From the earliest days of the Church, in the prescriptions of the Didache at the time of the apostles and the writings of the apostolic fathers that followed them, Christians have employed the language of sacrifice in connection with the Eucharist, affirming its central role in the regular gathering of God’s people. For the early believers, the Eucharist was readily explicable within an existing doxological framework: a pattern of worship to be fulfilled but not abolished, derived from the Jewish temple. Setting aside the metaphysical locutions of the Medieval church and the question of propitiatory language with reference to the elements, the recurring invocation of Christ’s once-for-all sacrifice in the priestly act of communion is a unifying feature of the apostolic churches.
The Shape of Christian Worship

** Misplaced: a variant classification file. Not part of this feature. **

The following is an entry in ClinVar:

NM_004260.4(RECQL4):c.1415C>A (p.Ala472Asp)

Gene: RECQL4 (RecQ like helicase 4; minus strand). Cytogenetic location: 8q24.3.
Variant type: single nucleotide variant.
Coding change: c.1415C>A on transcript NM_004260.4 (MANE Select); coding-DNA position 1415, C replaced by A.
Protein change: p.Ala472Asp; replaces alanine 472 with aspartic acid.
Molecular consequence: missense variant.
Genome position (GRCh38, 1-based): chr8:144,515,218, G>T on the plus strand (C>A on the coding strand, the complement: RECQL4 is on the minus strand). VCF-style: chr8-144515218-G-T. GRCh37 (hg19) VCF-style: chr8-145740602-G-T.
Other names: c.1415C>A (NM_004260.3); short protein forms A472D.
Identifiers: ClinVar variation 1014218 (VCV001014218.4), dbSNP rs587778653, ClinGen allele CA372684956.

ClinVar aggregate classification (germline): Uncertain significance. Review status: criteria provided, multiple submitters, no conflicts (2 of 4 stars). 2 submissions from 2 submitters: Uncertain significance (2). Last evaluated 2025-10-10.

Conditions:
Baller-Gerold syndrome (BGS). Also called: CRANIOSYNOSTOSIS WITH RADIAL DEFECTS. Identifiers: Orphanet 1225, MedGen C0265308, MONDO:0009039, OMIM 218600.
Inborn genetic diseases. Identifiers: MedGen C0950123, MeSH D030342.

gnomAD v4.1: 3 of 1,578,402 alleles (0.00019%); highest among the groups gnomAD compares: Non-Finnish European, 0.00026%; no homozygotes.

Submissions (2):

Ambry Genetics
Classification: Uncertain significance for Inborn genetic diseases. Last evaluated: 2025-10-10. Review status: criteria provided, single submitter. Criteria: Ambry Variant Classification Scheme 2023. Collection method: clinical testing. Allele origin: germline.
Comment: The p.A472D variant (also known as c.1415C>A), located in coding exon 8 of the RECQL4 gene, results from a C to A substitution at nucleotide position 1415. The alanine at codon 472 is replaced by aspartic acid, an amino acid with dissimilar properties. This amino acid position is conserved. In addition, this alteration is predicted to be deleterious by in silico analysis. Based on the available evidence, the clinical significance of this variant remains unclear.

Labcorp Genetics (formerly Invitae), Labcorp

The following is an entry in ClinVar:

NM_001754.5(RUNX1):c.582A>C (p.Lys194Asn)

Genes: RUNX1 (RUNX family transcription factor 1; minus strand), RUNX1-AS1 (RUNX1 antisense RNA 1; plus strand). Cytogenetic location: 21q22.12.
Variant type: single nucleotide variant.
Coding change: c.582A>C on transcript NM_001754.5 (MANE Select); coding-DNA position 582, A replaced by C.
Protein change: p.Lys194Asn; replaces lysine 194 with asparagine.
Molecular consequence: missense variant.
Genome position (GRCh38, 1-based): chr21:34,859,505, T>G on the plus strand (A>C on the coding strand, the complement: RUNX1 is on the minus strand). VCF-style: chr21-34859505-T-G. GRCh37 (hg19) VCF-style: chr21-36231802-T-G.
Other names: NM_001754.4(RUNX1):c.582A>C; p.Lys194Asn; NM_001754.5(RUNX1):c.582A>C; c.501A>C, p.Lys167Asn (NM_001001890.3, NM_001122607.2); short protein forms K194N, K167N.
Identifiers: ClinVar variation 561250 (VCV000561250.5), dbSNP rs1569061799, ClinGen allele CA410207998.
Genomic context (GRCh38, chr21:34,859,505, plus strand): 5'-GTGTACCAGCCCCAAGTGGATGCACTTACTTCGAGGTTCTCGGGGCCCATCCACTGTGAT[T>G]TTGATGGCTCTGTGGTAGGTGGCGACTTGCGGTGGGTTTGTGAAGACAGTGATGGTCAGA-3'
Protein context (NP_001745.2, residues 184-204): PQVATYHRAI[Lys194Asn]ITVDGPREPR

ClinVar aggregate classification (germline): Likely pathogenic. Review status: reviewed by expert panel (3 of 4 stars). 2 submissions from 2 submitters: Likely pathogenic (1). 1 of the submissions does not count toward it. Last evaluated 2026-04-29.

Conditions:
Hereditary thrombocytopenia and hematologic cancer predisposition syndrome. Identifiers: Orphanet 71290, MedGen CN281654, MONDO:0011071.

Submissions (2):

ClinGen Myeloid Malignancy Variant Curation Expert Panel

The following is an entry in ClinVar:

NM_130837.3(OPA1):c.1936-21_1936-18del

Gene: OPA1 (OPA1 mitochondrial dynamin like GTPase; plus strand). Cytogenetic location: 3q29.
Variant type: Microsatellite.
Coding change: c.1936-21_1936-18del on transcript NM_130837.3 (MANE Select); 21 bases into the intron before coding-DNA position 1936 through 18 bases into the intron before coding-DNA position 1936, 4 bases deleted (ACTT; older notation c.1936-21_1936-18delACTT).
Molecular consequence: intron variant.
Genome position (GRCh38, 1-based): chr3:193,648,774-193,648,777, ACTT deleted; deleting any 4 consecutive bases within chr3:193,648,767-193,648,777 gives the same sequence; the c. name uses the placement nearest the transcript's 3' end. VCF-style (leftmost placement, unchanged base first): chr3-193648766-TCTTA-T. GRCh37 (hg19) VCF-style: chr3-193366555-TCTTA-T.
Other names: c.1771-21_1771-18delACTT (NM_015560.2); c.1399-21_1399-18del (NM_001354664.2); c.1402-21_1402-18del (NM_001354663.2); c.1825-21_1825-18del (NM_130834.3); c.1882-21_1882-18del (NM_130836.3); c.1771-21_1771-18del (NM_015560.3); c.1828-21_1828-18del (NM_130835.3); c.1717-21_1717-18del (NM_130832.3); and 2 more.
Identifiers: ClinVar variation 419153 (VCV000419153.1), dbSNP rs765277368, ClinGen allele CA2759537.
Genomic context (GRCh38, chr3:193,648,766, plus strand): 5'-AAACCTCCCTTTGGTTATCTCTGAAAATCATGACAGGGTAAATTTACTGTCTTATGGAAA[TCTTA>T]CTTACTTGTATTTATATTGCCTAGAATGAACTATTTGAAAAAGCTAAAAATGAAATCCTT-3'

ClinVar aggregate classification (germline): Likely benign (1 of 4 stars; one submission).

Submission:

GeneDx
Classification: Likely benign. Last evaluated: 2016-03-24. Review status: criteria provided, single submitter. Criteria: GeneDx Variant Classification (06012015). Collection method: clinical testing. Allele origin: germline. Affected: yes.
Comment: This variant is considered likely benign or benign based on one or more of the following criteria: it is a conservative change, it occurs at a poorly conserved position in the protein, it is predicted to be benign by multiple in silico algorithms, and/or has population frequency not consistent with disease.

At the core of the relativism that characterises contemporary culture, however, is a rigid insistence on the total plasticity of the forms that shape thought, behaviour and reality, and our right to mould them as we please. In contrast, for orthodox Christianity, committed to Christ as ‘the way’, created reality admits a definite topology. When it comes to the subject of worship and our approach to God, classical Christianity is united in adopting liturgical patterns that are temple-shaped, in which the act of communion is clearly and lovingly maintained at the centre in lieu of the temple sacrifice—the very apex to which the service ascends, lingering on bended knee to receive sacraments of bread and wine, before making its withdrawal in final benediction. In the paradigm of the temple, there is the expectation of meeting God in sacred space.